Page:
Where could I go? How did that interaction with this individual help you to start dreaming about your future? Well, you couldn't dream, remember, there were more than 3,000 kids on the streets of Kampala. And we saw our colleagues die every other day.

So at 10 you were able to bury someone or see your colleague die because they ate something bad or acidic. Or we slept under the bus and the bus left without checking and there was a kid under. So that was where your life, you waited, when is my day? But he fed me for one year and a half. And he's why it made a difference. I had to trust him, you know. He had to earn the right in some way to know me. And then one day he said, hey, Peter, if you had an opportunity to go to school, would you love to go to school? And I laughed at him because I was like, wait, why would I go to school? School is for people who dream. School is for people who have a future. School is for people who have family.

School is for people who are worthy. I am none of that. So I said, no, I would not go because he knows for me. He's the best way I can explain to you.

It's like me talking to you two and say, hey, they are sending people to the moon. Would you like to go? But that's the depth on how I looked at life. That wasn't for me.

I could not go to school. So I said, no. So the next time he comes back, he said, hey, if you go to school, there will be lunch, dinner, and breakfast.

Literally I said, what time do we go? Now it makes a difference. I can eat. Now he said the language that I understand or the need, the basic need that I needed the most is what he said. But two, I had never had two meals a day in my entire life. So for him to say there will be lunch, dinner, and breakfast, I was like, that has to be heaven or it cannot be real.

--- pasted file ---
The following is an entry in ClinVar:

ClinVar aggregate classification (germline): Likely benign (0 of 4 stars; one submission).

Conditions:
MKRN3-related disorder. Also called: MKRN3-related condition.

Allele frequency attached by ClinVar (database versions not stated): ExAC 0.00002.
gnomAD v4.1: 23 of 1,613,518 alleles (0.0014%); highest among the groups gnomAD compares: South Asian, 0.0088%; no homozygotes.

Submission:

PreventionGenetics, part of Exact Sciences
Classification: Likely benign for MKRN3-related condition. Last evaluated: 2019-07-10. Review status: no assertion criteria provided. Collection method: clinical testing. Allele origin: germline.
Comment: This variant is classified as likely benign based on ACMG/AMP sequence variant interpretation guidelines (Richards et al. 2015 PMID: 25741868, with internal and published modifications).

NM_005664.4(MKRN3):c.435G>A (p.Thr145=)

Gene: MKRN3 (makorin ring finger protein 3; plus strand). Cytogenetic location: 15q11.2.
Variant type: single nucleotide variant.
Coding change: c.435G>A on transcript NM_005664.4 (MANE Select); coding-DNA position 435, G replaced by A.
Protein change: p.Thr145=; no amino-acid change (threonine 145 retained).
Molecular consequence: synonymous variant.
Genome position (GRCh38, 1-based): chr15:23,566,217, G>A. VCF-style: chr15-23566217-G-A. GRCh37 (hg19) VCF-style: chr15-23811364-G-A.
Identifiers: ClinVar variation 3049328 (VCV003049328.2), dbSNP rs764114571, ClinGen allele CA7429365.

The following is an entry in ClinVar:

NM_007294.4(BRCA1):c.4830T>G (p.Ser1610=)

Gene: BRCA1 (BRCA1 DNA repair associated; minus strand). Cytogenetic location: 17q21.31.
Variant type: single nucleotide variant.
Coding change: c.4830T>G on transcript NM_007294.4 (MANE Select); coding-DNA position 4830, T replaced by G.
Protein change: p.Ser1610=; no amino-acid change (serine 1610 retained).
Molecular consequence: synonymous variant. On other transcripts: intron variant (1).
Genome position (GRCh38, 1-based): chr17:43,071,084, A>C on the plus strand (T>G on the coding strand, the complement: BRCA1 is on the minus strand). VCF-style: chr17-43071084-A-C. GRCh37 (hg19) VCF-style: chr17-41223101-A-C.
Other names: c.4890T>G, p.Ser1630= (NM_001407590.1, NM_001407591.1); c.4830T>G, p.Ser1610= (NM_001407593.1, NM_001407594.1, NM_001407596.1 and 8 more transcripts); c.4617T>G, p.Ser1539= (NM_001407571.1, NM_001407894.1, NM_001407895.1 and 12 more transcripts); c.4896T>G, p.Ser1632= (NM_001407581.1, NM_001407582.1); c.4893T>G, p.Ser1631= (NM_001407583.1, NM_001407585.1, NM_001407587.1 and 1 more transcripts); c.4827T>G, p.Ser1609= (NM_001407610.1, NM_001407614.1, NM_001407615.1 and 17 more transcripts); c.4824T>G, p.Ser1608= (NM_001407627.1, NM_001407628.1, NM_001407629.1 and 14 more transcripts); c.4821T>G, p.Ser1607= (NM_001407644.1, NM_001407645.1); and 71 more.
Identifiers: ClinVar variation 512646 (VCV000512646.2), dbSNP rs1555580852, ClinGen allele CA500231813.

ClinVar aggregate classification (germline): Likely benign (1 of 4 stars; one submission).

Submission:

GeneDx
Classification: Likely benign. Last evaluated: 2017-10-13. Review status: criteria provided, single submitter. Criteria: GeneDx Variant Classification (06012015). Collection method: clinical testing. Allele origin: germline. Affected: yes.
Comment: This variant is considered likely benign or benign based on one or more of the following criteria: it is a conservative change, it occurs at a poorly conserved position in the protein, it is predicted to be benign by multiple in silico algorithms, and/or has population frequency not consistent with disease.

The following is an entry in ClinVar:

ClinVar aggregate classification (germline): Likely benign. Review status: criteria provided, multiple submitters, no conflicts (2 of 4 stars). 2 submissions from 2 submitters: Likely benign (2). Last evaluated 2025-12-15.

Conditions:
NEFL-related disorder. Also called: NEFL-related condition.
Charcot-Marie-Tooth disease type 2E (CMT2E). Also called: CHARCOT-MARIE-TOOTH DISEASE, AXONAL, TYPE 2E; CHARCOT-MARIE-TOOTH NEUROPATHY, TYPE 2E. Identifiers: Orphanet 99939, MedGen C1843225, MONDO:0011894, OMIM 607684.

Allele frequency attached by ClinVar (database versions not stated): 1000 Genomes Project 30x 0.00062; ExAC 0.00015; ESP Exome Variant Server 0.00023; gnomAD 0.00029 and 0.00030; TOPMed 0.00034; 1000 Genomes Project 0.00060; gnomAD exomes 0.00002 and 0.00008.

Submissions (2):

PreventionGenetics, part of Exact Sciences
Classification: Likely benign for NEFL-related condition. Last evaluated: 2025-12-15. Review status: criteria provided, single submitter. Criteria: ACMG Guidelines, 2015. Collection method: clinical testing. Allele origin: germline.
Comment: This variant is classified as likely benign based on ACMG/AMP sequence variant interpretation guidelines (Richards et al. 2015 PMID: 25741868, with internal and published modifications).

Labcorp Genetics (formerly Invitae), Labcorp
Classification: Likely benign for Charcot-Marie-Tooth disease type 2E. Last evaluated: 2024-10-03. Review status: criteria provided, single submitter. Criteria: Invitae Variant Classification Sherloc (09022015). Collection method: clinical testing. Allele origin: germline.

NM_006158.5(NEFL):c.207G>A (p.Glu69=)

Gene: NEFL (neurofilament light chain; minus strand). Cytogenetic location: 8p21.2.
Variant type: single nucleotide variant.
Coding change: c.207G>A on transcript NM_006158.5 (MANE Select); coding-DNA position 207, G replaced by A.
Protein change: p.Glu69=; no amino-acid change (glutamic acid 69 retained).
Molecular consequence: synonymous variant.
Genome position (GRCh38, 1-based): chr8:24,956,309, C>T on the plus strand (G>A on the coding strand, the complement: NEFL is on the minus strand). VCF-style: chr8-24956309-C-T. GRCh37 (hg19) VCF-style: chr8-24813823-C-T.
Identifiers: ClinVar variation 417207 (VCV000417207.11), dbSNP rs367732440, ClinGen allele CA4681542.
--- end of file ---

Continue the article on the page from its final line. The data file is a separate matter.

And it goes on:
So I went to school more on this guy can talk, but let me really go and see if that's true. So I went and cleaned my face and put on the clothes he had given me, and I had never had a pair of shoes until then. So he gave me a pair of shoes. And you're how old? Now I'm 16.

16 and never had a pair of shoes. He puts me in the car and he rolls every window he had because I think I smelled so bad. Rolled the windows down. I smelled so bad. But he took me to school. And while he was taking me to school, I said, hey, there's more than thousands of kids on the streets. Why me? Why would you choose me?

Why would you let me be the one to go to school? And he said, I just want to be faithful. Of course, I did not understand what I meant, but I said, OK. But for me, it was more of I'm going to see if there's food. And sure enough, there was lunch that day, you know, and then dinner came and then breakfast. So in the process of waiting for the next meal, now I learned not to do what I wanted to do. For example, I wanted to steal.

So the kids will go to classes because it was a boarding school. So I would gather things I wanted to take. But then before I could go, I would say, wait a minute, if I take them, I'm going to miss on the dinner. So then I'll put them back and wait for dinner.

So you see, one small thing led to staying longer and longer. If you looked in my eyes, that meant you want to fight. So I will hit you before you hit me.

So the kids will look at you and you're like, I'm going to hit this kid. But if I do, I'm going to miss the meal. So then I would hold on. So small by small, now I began to realize, wait a minute, I think I'm smarter than I thought, you know. And the food was staying as well. It wasn't going away.

Peter, this is amazing. I think I feel this like the listener or the viewer on YouTube right now. We're trying to absorb this because you don't look like your story. Right.

Kind of fast forward this. You continue with school. He offers for you to go to the UK, correct? No, so I finished high school and then I went to university in Uganda.

And then I went to university in England and the United States. But you're learning to read. Yes. I mean, you're just learning to read and write. Yes.

I would imagine during your time in Kampala as a street kid, you're now taking classes. Correct. Yes.

Right. So quickly I, and that's the change. You know, when someone says the best in you when you cannot see in yourself, he's so smart. But I didn't see it. I didn't know. But yet he did not give up on me.

And he saw the best and wanted that to come out of my life in a way. That's so amazing. And I think this man worked for Compassion International. Correct. So hats off to that group.

I mean, they're doing it. And this guy certainly exemplified that organization at its best. Right. So that is so, so good. So let's move it forward. You get to the US.

I'm sure, what's the synopsis of that again? You graduate from the UK. Do you go back to Uganda?

Yes, I go back to Uganda. And then I came to California to study here. So you immigrated here to the US. How many years ago was this? Oh, 20 years ago. Okay.